cultures against its own standards is considered to be ethnocentric (from the Greek ethnos, meaning “people,” and kentros, meaning “center ”). A strongly ethnocentric society assumes also that what is different from its own culture is likely to be inferior and, possibly, wrong or evil. All people are ethnocentric to some degree, and some aspects of ethnocentrism, such as national pride, contribute to a well-functioning society. An appreciation for one’s own culture, however, does not prevent acceptance and respect for another culture. History documents the long-term vigour and success of multicultural groups in which people from numerous and various cultural backgrounds live and work together. Extreme ethnocentrism, in contrast, can lead to racism — the belief that it is race and racial origin that account for variations in human character or ability and that one’s own race is superior to all others. 87. What does the word “innate” in Paragraph 2 most probably mean? A. Instinctive. B. Developed. C. Believable. D. Cultivated. 88. Which of the following is true according to the passage? A. Different interpretations of a symbol help to distinguish one culture from another. B. An ethnocentric country opens welcoming arms to cultures different from its own. C. Culture consists of some positive features of a racial group, nation or empire. D. People from various cultural backgrounds often reach an agreement on some image. 89. What can be inferred from the passage? A. All aspects of ethnocentrism can produce negative effects on a society. B. Racism is unlikely to bring about serious conflicts among different cultures. C. Respect and acceptance of different cultures are a proper cultural attitude. D. Countries with a strong sense of national pride play a superior role in the world. 90. Which might be the best title of the passage? A. Culture, the origin of racial superiority B. Culture, a faithful mirror of history C. Culture, the vigour of world development D. Culture, a distinctive identity of a nation Section C (8) Directions: Read the passage carefully. Then answer the questions or complete the statements in the fewest possible words. Some of the most popular programmes on British television, all with their regular millions of loyal viewers, are ‘soaps’ such as Coronation Street, Eastenders and Emmerdale. (A ‘soap’ is an informal word for a ‘soap opera’, which is a television story, in daily or weekly episodes (连续剧 集), about the daily lives of the characters in it.) In every soap there is the inevitable gossip, and there is the essential character who brings misfortune on himself — or herself, the spiteful woman who hates the success of her sister in marrying a man with money and whose childish behavior splits the family. To some degree, of course, the regular episodes provide many people with an adult kind of comic, rather like Dickens’ serialized novels did. At times, the actions and characters in them seem quite realistic; at other times, they go to the other extreme and show actions that look as if they are straight from the pen of the best fiction writers. But perhaps the fall into clearly fictional comedy or tragedy is necessary to remind regular viewers that their daily amount of ‘soap’ is no more and no less than a shot of fiction, and that the characters are not real. Certainly life is never dull in a soap. If one of the adolescents buys a motorbike and a young child lives round the corner, you can bet the two will meet in an accident. If two people fall in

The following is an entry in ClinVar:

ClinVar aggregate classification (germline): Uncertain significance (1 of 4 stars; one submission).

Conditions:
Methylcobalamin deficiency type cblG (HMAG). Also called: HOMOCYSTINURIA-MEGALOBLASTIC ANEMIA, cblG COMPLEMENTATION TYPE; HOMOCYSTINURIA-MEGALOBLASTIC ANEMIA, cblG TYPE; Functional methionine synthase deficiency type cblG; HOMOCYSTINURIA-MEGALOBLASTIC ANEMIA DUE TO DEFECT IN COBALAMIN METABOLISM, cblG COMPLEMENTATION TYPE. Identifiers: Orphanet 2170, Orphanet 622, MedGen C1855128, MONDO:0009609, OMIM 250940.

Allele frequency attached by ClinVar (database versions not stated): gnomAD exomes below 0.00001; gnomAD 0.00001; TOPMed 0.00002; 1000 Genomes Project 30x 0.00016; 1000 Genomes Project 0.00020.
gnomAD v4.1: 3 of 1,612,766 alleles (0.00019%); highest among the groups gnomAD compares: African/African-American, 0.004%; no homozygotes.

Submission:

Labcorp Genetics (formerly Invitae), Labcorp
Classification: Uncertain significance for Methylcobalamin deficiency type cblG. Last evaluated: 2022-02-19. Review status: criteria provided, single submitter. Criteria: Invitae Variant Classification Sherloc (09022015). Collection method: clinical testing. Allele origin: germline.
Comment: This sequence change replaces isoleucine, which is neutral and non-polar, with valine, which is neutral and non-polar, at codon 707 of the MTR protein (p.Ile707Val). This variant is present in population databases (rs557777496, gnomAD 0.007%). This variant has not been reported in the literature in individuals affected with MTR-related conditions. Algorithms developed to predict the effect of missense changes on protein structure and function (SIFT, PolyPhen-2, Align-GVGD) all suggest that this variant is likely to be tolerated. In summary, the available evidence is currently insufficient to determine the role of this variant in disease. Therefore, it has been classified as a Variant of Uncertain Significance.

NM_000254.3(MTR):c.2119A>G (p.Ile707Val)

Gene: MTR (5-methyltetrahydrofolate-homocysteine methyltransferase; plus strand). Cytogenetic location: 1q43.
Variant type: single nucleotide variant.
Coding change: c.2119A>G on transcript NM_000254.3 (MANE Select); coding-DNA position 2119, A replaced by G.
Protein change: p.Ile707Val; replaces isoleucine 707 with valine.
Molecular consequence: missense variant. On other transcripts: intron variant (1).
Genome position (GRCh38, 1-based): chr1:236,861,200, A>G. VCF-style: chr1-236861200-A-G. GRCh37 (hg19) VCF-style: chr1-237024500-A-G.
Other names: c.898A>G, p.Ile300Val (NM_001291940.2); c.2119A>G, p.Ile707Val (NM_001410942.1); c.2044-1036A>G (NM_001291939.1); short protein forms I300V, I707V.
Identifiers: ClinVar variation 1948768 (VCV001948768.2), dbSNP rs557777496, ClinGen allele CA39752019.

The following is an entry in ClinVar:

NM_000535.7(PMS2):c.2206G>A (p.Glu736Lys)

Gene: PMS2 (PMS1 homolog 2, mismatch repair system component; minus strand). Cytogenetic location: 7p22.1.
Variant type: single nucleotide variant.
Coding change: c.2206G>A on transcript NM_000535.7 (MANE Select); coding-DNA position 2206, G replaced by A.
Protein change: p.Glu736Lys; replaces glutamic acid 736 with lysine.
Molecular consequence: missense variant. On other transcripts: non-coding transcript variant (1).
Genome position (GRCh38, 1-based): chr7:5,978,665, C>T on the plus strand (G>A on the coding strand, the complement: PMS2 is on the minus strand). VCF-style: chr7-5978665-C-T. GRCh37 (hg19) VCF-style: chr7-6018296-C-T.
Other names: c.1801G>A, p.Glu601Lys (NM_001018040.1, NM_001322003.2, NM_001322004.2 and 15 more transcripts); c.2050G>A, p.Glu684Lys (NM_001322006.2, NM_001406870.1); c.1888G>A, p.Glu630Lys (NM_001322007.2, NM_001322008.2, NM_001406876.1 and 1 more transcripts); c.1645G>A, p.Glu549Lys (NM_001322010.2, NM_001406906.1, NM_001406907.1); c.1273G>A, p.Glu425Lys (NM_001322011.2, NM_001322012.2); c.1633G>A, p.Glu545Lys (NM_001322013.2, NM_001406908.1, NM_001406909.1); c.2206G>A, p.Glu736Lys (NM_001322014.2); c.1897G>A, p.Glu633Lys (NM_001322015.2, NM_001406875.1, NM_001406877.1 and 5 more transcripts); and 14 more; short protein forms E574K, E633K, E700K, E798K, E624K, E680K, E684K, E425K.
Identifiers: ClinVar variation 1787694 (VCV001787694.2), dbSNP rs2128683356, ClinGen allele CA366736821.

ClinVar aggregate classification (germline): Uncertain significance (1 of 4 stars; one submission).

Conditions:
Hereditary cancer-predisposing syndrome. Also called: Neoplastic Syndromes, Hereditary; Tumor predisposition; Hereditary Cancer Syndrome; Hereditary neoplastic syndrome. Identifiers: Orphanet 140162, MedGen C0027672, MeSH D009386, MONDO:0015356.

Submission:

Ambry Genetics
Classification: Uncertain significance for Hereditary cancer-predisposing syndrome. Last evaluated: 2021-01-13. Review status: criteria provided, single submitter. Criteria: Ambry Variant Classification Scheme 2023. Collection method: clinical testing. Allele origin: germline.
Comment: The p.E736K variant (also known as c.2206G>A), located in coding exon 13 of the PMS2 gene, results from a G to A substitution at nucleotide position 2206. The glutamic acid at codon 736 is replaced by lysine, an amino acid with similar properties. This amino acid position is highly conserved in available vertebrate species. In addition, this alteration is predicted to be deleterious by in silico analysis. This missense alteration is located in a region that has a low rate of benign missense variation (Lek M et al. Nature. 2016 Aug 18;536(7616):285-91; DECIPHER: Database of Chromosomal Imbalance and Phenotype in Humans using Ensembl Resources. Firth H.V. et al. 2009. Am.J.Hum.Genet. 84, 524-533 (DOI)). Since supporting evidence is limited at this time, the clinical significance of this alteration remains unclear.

love and get married, you can be sure that a friend will cast an insult on the character of one of them, enough to break up the marriage. After all, this is not life; this is a soap! Reality makes way for fiction. The viewers who think that they are watching even a reflection of reality only bring disappointment to themselves. But there are still viewers who follow the comings and goings of the characters on screen with unreasoning faith, believing that the events are real when characters are injured or ill, or even die, and send cards or flowers with best wishes, congratulations or sympathies. What many of us find difficult to understand is just why soaps have become so popular? (Note: Answer the questions or complete the statements in NO MORE THAN EIGHT WORDS.) 91. Coronation Street, Eastenders and Emmerdale are popular British soaps which ______. 92. What are the two necessary elements of a soap opera? 93. The regular viewers need to be reminded that the soap operas are ______. 94. What do some TV viewers do when they are mad about the soaps?

2015 高一摸底考试答案 I. Listening Comprehension 1-5 CDBBC 6-10 ABABC 11-13 BDA 14-16 CDB 17. community 18. process 19. 2030 20. website 21. the most successful 22. the number 23. (their/the) body chemistry medicine/new medicine (s) II. Grammar and Vocabulary 25-30 BACACD 31-35 BDDAD 36-39 ACCB 40—49 AC A C BD AD AB CD ABC BC B 50—59 C BD ABC A AB AD AC BC CD D III. Reading comprehension 60—64 DBACA 65—69 BDACD 70—74 CBADB 75—78 CABD 79—82 ACCB 83—86 CABD 87—90 AACD Section C 91. have millions of regular loyal viewers 92. The inevitable gossip and the essential character 93. only (a shot of) fiction and not real 94. They follow the characters on screen unreasoningly/ with faith.

24. (a) new